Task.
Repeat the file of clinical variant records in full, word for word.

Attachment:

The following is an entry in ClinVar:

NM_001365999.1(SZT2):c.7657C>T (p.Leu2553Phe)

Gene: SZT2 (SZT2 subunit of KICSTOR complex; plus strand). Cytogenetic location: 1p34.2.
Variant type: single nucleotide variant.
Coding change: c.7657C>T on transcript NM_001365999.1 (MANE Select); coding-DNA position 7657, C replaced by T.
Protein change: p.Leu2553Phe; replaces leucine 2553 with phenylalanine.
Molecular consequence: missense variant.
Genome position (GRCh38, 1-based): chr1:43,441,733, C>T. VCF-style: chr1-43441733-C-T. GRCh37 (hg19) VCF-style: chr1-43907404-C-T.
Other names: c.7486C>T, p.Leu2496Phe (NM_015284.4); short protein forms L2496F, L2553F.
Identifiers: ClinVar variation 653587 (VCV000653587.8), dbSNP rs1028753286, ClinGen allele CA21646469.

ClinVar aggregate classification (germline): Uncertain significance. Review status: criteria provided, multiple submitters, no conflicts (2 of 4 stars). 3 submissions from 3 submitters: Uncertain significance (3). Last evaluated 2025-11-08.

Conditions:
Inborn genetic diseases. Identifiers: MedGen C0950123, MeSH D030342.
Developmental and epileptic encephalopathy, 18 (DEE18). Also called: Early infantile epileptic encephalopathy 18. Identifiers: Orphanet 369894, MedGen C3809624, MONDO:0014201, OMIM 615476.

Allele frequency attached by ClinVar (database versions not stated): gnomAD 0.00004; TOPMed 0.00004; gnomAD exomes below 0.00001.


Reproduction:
The following is an entry in ClinVar:

NM_001365999.1(SZT2):c.7657C>T (p.Leu2553Phe)

Gene: SZT2 (SZT2 subunit of KICSTOR complex; plus strand). Cytogenetic location: 1p34.2.
Variant type: single nucleotide variant.
Coding change: c.7657C>T on transcript NM_001365999.1 (MANE Select); coding-DNA position 7657, C replaced by T.
Protein change: p.Leu2553Phe; replaces leucine 2553 with phenylalanine.
Molecular consequence: missense variant.
Genome position (GRCh38, 1-based): chr1:43,441,733, C>T. VCF-style: chr1-43441733-C-T. GRCh37 (hg19) VCF-style: chr1-43907404-C-T.
Other names: c.7486C>T, p.Leu2496Phe (NM_015284.4); short protein forms L2496F, L2553F.
Identifiers: ClinVar variation 653587 (VCV000653587.8), dbSNP rs1028753286, ClinGen allele CA21646469.

ClinVar aggregate classification (germline): Uncertain significance. Review status: criteria provided, multiple submitters, no conflicts (2 of 4 stars). 3 submissions from 3 submitters: Uncertain significance (3). Last evaluated 2025-11-08.

Conditions:
Inborn genetic diseases. Identifiers: MedGen C0950123, MeSH D030342.
Developmental and epileptic encephalopathy, 18 (DEE18). Also called: Early infantile epileptic encephalopathy 18. Identifiers: Orphanet 369894, MedGen C3809624, MONDO:0014201, OMIM 615476.

Allele frequency attached by ClinVar (database versions not stated): gnomAD 0.00004; TOPMed 0.00004; gnomAD exomes below 0.00001.